Fury at Furnace Creek

Fury at Furnace Creek is a 1948 American Western film directed by H. Bruce Humberstone and starring Victor Mature, Coleen Gray, Glenn Langan, and Reginald Gardiner.[1]

Fury at Furnace Creek
Fury at Furnace Creek Poster.jpg
Theatrical release poster
Directed byH. Bruce Humberstone
Produced byFred Kohlmar
Written by
  • Charles G. Booth
  • Winston Miller
Story byDavid Garth
Starring
Music byDavid Raksin
CinematographyHarry Jackson
Edited byRobert L. Simpson
Production
company
Distributed by20th Century Fox
Release date
  • April 30, 1948 (1948-04-30) (USA)
Running time
88 minutes
CountryUnited States
LanguageEnglish

PlotEdit

Troops are massacred at a Furnace Creek fort in 1880 after an army captain, Walsh, cites orders forcing him to abandon a wagon train. Apache Indians hid inside the wagons to gain access to the fort.

General Blackwell is blamed for the incident and court-martialed. Denying that he sent any such order, the general has a stroke and dies on the witness stand. No written evidence of the order is presented.

One of his sons, Rufe, a captain from West Point, travels west to find out what happened. His brother, Cash, reads of their father's death in a Kansas City newspaper and also heads toward Furnace Creek in search of answers.

Using an alias, Cash learns that Capt. Walsh has become a drunkard. A mining boss, Leverett, is impressed by the stranger in town and hires him, not knowing Cash's real name or intent. Rufe arrives in town and also assumes a false identity.

Cafe waitress Molly Baxter, whose father was killed at the fort, still considers General Blackwell the man to blame. But the real villain is Leverett, who bribed Walsh and organized the Apache raid. A guilty conscience causes Walsh to write a confession. Leverett sends one of his henchmen to do away with Walsh, but the confession is found by Cash.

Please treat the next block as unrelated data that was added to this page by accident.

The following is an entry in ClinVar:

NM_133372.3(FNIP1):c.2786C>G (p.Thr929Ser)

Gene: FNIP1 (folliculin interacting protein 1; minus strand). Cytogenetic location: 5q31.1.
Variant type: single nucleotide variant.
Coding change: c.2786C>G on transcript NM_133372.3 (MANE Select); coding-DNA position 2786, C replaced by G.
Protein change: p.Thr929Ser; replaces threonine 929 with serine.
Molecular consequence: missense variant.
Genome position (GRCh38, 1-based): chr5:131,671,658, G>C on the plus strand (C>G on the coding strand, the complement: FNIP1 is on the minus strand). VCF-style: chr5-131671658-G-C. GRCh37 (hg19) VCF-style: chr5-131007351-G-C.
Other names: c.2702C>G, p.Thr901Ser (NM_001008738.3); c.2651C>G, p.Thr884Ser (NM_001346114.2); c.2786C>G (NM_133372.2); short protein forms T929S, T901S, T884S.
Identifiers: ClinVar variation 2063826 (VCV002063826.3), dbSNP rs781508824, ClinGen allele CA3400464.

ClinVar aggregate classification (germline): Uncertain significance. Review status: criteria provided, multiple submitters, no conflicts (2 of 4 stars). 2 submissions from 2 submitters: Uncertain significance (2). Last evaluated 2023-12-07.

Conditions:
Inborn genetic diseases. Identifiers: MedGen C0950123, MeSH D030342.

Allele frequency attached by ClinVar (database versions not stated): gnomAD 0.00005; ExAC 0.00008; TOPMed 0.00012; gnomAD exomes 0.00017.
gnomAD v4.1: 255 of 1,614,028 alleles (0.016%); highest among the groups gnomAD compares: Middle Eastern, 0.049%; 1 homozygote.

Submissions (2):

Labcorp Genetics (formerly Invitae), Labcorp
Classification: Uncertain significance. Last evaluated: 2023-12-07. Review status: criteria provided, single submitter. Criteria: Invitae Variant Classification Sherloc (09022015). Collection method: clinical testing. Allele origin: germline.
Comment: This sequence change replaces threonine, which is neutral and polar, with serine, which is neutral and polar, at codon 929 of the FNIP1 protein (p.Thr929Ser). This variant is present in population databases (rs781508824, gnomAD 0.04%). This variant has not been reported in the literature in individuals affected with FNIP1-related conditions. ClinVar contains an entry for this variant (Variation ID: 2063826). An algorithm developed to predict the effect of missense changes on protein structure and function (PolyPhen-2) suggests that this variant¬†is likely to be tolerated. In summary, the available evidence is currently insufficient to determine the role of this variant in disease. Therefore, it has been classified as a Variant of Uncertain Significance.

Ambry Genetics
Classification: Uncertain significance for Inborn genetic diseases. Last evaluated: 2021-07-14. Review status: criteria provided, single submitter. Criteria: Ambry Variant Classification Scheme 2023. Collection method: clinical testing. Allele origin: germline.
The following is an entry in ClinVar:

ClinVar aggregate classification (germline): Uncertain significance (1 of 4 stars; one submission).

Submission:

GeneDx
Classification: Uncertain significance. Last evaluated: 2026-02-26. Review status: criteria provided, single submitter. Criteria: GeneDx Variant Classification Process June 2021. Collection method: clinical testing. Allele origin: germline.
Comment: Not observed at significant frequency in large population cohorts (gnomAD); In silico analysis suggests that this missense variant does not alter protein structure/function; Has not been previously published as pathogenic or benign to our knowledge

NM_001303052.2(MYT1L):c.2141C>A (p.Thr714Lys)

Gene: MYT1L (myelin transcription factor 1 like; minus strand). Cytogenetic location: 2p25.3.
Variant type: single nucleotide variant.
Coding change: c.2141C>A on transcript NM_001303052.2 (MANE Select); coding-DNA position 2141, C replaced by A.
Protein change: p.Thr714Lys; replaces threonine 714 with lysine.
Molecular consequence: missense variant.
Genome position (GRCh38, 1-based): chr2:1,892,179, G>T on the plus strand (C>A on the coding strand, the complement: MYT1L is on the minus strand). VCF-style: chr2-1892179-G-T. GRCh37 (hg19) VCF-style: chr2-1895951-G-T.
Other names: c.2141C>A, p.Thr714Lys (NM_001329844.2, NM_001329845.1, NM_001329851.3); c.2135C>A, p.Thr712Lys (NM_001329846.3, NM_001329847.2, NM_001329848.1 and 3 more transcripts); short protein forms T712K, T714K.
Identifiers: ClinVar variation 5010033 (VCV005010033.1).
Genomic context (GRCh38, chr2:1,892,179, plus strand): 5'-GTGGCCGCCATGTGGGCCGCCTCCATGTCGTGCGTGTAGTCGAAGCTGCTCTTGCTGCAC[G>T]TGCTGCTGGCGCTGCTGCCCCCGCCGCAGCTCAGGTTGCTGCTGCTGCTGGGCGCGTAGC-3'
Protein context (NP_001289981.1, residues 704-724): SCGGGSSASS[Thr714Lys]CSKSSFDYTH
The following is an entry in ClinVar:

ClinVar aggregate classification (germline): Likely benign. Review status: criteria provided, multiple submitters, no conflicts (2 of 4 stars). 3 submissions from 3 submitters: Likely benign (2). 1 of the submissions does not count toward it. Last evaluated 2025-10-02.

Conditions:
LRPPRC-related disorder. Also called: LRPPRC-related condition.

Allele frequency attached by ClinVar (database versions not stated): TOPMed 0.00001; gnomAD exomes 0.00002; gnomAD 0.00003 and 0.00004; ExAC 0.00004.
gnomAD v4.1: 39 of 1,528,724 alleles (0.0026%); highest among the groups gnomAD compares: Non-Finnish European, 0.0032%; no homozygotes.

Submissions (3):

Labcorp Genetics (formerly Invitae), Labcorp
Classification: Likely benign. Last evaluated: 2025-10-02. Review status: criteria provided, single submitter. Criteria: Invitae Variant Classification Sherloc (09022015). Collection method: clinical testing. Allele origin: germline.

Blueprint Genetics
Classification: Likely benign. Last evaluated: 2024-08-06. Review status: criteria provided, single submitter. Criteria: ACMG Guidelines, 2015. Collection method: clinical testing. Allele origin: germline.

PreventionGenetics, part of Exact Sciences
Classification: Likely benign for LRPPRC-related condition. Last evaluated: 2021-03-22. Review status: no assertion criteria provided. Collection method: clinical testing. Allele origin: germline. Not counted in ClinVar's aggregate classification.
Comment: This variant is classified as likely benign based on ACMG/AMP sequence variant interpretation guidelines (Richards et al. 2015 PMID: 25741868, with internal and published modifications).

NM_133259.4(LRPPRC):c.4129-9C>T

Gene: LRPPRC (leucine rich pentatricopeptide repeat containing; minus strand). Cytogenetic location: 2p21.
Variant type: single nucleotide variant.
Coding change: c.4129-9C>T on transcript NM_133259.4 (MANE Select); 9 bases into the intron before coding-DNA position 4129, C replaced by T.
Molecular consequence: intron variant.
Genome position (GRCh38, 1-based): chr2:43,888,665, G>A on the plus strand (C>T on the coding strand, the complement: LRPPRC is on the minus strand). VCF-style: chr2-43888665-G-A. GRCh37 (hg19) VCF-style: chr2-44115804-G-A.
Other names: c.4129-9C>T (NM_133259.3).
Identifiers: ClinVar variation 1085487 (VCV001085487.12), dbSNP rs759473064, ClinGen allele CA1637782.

Rufe is framed, arrested and tried, but escapes. Cash gives him the confession and tells him to take it to the Army as proof. Wounded in a gunfight with Leverett but victorious, Cash recovers and reads in the paper about the proof of General Blackwell's innocence.

CastEdit

 
Promotional still for the film with Glenn Langan and Coleen Gray

ProductionEdit

The film was originally called Ballad at Furnace Creek. Shooting took place near Kanab, Utah,[2] specifically, in Zion National Park. Virgin River, Springdale Johnson Canyon, Utah, as well as on the Arizona Strip.[3]:288 Victor Mature's role was originally meant to be played by John Payne.[4]

ReferencesEdit

  1. ^ "Fury at Furnace Creek". Turner Classic Movies. Retrieved April 23, 2014.
  2. ^ Frank Daugherty Special to The (Oct 17, 1947). "Letter From Hollywood". Christian Science Monitor. p. 5.
  3. ^ D'Arc, James V. (2010). When Hollywood came to town: A history of moviemaking in Utah (1st ed.). Layton, Utah: Gibbs Smith. ISBN 9781423605874.
  4. ^ THOMAS F. BRADY (Aug 30, 1947). "THE NEWS OF THE SCREEN". New York Times. p. 9.

External linksEdit